POC Blog

The random technotheolosophical blogging of Reid S. Monaghan

Coming to the Scriptures



All Scripture is breathed out by God and profitable for teaching, for reproof, for correction, and for training in righteousness. 2 Timonthy 3:16

Hear—Read— Memorize—Study—Meditate




  • We need to be in the community of God’s people where the Scriptures are preached and where we respond together to the Word.  We need to gather with the church.
  • Audio/MP3 Bibles can be great on commutes to listen to the Scriptures read aloud.  Hearing the Bible read is a long practiced rhythm of the church.
  • Podcasts and other audio/video recordings can serve as great secondary ways of hearing the Bible preached.


  • Start the day with the reading of Scripture, read passages with your family at dinner, reading at bed time with the kids is a great flow as well.
  • Where to start? If you are new to the Bible start with Jesus by reading Mark and John.  Then books like Romans and Ephesians in the New Testament and Psalms/Proverbs and Genesis in the Old Testament are great places to explore.
  • We are a community that opens the book; it should be very easy to read along/ahead on Sundays. 


  • Putting Scripture to memory helps guide the soul day to day in the complexities of life.  Make memorizing passages a part of your MC. Do it with a friend or two.  Pick something from the passages our community is teaching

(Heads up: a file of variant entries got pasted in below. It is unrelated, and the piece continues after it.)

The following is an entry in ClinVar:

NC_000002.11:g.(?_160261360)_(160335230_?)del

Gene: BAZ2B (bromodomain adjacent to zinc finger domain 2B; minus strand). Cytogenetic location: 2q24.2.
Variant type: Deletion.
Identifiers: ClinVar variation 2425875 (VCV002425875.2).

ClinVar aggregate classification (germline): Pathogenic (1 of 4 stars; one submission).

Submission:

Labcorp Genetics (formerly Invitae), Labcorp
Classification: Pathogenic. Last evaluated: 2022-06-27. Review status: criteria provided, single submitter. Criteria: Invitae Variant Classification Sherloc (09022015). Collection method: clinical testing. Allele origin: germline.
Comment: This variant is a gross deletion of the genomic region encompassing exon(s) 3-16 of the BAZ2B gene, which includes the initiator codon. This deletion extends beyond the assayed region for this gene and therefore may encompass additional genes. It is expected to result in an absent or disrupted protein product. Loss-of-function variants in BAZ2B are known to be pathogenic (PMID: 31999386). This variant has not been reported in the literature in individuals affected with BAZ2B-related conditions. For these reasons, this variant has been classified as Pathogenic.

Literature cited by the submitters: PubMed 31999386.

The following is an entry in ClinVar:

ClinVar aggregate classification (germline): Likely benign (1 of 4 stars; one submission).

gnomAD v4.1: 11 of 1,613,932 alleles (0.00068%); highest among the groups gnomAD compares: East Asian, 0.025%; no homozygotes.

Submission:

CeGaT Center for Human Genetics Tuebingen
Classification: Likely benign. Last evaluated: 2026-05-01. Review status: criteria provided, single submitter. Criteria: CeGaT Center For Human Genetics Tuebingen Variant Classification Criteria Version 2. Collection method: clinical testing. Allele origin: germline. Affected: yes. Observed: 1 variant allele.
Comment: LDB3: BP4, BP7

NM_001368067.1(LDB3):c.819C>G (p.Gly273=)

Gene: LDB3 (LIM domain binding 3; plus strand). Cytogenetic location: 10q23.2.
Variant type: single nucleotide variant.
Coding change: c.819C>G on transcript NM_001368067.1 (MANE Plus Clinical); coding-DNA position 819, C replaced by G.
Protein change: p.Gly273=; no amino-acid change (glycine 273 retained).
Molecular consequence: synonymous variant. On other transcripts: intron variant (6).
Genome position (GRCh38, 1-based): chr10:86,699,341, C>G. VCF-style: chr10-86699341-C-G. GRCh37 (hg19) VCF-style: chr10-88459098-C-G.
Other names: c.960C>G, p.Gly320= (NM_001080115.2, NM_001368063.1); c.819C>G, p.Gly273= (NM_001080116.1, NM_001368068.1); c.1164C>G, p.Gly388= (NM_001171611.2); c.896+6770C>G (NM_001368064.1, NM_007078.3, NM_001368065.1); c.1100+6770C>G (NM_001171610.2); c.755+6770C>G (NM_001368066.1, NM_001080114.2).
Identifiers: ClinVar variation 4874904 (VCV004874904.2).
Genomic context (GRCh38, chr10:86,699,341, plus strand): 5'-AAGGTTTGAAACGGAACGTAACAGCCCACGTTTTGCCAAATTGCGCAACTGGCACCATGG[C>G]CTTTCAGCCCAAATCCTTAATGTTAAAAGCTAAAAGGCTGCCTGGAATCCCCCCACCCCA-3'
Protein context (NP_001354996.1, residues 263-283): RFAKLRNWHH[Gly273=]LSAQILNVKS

• I have stored up your word in my heart, that I might not sin against you. Psalm 119:11


A few principles to help you dig deeper

  • Study key words— in English, in the original languages using a Lexicon. If a word is repeated in a text, it might be important!
  • Note the context — literary, historical, geographical, and cultural.
  • Cross reference — use a concordance to see what this book, the NT/OT and Bible as a whole says on this subject.
  • Consultation — look at what other godly people have said about this passage using study notes and commentaries.  In every series introduction we do at Jacob’s Well there is a bibliography. Further, the site bestcommentaries.com is an excellent guide to resources for studying the Scriptures.

Some Useful Tools

  • A Good Study Bible (ESV Study Bible is great), Concordances, Commentaries, Bible Dictionaries and Encyclopedias, Greek and Hebrew Lexicons.
  • A few web sites


The following are some simple recommendations to help you slow down and meditate, chew on, sacred Scripture.

  • Select a passage—something you read that struck you or something the church is teaching.  We actually provide community meditation questions each week. The Psalms are great places for mediation as well. Many times they are meditations!
  • Read it out loud slowly and ask God to impress his truth upon you. Repeat giving emphasis to different parts of the passage. Note words or phrases that strike you deeply and connect to your soul.
  • Repeat the Passage or Verse in your own words.  Where does it converge with your current circumstances.
  • Ask questions. The following may be helpful: Is there an example to follow? A command to follow? Sin to repent of? Temptation to say no to? Promise to claim? What does this text say about God’s saving work in the gospel? How does it point to Jesus?
  • Speak with God about the passage, ask him to be your teacher.  If you have studied the passage in depth, seek intersection with your life not simply knowing the facts.  Let meditation flow into prayer.